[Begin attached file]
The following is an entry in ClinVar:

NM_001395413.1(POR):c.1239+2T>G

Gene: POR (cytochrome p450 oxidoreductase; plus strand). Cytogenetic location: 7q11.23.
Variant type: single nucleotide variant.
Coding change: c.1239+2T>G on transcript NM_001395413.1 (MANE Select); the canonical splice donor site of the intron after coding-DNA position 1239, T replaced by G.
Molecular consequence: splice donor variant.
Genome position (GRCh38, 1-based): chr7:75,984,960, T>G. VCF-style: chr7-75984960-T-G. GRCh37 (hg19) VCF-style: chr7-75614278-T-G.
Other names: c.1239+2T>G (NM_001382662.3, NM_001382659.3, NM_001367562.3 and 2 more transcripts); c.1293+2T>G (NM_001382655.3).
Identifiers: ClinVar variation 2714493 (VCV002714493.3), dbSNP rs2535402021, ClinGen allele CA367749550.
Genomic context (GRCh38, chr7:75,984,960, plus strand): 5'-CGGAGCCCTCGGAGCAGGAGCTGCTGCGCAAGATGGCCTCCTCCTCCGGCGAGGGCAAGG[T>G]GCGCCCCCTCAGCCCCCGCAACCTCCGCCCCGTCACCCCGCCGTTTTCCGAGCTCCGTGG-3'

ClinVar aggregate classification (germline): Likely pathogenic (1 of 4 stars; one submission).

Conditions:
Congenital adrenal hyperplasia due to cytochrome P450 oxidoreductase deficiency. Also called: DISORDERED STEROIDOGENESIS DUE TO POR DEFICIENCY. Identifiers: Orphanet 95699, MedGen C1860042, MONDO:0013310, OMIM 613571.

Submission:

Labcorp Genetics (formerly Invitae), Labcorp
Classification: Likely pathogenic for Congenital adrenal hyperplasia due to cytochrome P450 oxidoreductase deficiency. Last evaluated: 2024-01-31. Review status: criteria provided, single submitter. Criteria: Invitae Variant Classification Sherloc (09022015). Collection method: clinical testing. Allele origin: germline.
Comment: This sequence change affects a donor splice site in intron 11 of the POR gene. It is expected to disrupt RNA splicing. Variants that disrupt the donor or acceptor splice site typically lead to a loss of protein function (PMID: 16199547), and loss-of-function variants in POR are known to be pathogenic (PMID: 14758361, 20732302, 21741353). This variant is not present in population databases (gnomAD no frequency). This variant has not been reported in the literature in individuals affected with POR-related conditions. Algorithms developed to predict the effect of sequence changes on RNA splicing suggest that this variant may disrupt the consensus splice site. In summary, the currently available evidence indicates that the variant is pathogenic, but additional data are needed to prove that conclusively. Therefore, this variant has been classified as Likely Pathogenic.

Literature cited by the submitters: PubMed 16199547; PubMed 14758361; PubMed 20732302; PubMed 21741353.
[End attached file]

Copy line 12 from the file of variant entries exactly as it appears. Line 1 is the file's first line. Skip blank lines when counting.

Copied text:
Conditions: